Since the Canadian copyright law reforms in 2012, education and libraries have increased spending on licensing and a non-partisan House of Commons study found no need to create new restriction on education and library copying rights. Yet with misinformation flooding the copyright debate, the Canadian Federation of Library Associations recently spoke out in an effort to set the record straight. Victoria Owen, a leading expert on copyright and libraries, is the chair of the CFLA copyright committee. She joins the Law Bytes podcast to discuss the CFLA statement and copyright law in Canada.
The Law Bytes Podcast, Episode 180: Victoria Owen Sets the Record Straight on the State of Canadian Copyright Law and Content Licensing By Libraries and Educational Institutions
Regulations Alone Can’t Fix Bill C-18: Why News Media Canada’s “Surrender” May Not Be Enough to Stop Google From Blocking News Links in Canada
After months of urging Heritage Ministers Pascale St-Onge and Pablo Rodriguez to stand up to Google and Meta’s response to Bill C-18, News Media Canada – the lead lobbyist for the legislation – appears to have waved the surrender flag as it is now urging the government to accommodate Google’s concerns with draft regulations. The shift in approach unquestionably marks a retreat for the group, which literally drafted a version of the bill for the government and wielded the power of major media outlets to skew national coverage in favour of the legislation. While it insisted that the companies were bluffing when they said they would block news links if a mandated payments for links approach were adopted, it is now readily apparent that they were mistaken. Meta has blocked news links on its Facebook and Instagram platforms for more than two months and shows no sign of changing its approach. Given that Google appears to be moving in the same direction, News Media Canada’s decision to toss the government under the bus reeks of desperation as its members recognize that blocked news links on both Meta and Google would create enormous harm in lost traffic, cancelled deals, and an Online News Act that generates no revenues.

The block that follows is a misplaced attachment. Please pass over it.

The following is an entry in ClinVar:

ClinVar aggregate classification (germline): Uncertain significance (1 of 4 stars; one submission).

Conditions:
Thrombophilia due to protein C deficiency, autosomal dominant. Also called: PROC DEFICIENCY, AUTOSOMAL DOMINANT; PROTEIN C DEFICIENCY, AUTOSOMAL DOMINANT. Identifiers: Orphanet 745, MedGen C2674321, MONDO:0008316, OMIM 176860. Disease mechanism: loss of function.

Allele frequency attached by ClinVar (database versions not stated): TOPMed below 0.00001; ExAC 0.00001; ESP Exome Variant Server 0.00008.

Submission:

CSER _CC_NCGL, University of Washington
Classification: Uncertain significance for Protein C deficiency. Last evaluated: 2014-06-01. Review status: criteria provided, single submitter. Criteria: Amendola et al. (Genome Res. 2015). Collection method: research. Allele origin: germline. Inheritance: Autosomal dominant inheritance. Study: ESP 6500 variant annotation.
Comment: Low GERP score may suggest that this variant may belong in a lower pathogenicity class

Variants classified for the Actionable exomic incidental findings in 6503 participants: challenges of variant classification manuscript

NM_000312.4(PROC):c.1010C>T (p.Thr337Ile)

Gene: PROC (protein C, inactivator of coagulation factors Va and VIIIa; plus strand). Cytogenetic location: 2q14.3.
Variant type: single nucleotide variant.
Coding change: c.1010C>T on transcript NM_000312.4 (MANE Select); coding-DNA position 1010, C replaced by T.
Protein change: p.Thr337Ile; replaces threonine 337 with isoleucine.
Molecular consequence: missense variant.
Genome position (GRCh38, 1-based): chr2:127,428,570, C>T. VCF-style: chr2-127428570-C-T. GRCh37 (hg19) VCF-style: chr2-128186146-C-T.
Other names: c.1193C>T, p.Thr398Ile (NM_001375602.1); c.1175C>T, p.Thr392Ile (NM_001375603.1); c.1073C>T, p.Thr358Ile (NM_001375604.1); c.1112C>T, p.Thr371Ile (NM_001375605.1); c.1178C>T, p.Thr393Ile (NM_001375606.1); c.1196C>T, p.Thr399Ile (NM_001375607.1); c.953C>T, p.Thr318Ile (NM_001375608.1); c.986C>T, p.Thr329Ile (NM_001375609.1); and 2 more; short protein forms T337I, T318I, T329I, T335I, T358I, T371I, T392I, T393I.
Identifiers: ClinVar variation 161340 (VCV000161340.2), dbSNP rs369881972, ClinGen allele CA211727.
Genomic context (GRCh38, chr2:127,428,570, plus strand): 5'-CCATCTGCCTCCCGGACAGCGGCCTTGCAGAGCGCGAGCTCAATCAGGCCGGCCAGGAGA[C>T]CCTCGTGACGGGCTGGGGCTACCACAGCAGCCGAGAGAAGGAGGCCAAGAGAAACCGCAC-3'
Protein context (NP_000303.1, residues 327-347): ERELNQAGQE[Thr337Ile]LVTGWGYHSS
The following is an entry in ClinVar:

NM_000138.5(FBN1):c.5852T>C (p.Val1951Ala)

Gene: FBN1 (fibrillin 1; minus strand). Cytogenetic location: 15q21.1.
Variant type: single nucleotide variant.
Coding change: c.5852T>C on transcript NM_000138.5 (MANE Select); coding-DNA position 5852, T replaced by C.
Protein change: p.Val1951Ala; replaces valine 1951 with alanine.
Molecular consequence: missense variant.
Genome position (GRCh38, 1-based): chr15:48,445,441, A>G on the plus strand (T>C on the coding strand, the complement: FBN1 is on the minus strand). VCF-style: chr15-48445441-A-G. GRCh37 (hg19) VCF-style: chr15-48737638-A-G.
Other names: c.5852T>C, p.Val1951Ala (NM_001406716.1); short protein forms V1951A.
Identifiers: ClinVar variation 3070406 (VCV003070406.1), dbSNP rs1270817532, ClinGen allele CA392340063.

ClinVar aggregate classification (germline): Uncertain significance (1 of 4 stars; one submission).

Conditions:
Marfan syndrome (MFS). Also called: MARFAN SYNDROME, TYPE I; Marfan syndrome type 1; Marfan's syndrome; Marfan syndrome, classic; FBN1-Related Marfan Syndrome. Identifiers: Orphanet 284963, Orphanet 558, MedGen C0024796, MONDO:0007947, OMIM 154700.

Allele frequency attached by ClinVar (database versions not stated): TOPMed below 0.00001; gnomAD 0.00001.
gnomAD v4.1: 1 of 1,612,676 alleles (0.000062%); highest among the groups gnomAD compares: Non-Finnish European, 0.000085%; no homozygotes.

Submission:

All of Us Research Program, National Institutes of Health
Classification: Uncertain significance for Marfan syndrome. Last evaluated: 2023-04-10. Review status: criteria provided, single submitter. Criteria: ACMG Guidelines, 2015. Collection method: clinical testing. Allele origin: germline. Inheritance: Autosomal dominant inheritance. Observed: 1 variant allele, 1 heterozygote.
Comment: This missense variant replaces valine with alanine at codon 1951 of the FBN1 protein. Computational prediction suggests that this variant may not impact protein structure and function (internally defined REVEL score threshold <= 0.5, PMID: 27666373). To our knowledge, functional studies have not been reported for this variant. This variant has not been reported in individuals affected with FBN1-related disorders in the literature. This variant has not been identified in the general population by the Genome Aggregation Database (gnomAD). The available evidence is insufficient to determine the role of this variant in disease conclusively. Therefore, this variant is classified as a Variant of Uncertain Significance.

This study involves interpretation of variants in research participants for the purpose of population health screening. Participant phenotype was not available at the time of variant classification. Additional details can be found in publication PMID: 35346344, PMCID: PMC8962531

The temperature over the government’s Internet legislation has increased this week as many Canadians wake up to the consequences of Bills C-11 and C-18. CRTC regulations on mandated registration requirements arising from the Online Streaming Act and the possibility that Google will follow Meta’s lead and remove news links for search results in Canada due to the Online News Act have placed the spotlight on harmful effects of the government’s approach. In response, Canadian Heritage Minister Pascale St-Onge has become more vocal on both social media and mainstream media in defence of the government’s approach. Unfortunately, her comments included repeated errors (suggesting that independent media has not reached any deals with Internet platforms which is not remotely accurate), maligned digital creators (saying that Bill C-11 wasn’t about them), were contradicted by the CRTC, or featured outright misinformation. I posted a pair of threads fact-checking the Minister, which are posted below. There can obviously be different views on the Internet regulation, but the Minister ought to know her file and stick to the facts.
Limiting Public Participation: Why No One Should Be Surprised at the CRTC’s Internet Services Registration Requirement Ruling
The CRTC’s decision to require registration for a wide range of Internet sites and services that meet a $10 million revenue threshold, including podcasters, adult sites, and news sites, appears to have taken many Canadians by surprise. For anyone who closely followed Bill C-11, this was entirely expected given that the bill adopts an approach in which all audio and video content anywhere in the world is subject to Canada’s Broadcasting Act. I listed many of the sites that are now caught by the regulations back in 2021 based on an internal Heritage memo that identified many that no one would reasonably describe as web giants. In other words, this isn’t an outlier. Rather, it is how the government crafted the law with a “regulate everything” default and the expectation that the CRTC would establish some exemptions. But even if most Canadians were only vaguely aware of the exceptionally broad scope of Bill C-11, they might still have missed the regulatory process that led the CRTC to establish the $10 million threshold and acknowledge that this is the first step in a bigger regulatory plan. That is because the Commission intentionally limited public participation and rejected efforts to extend the timeline for submissions on the grounds that the issue was “industry focused and relatively narrow in scope.”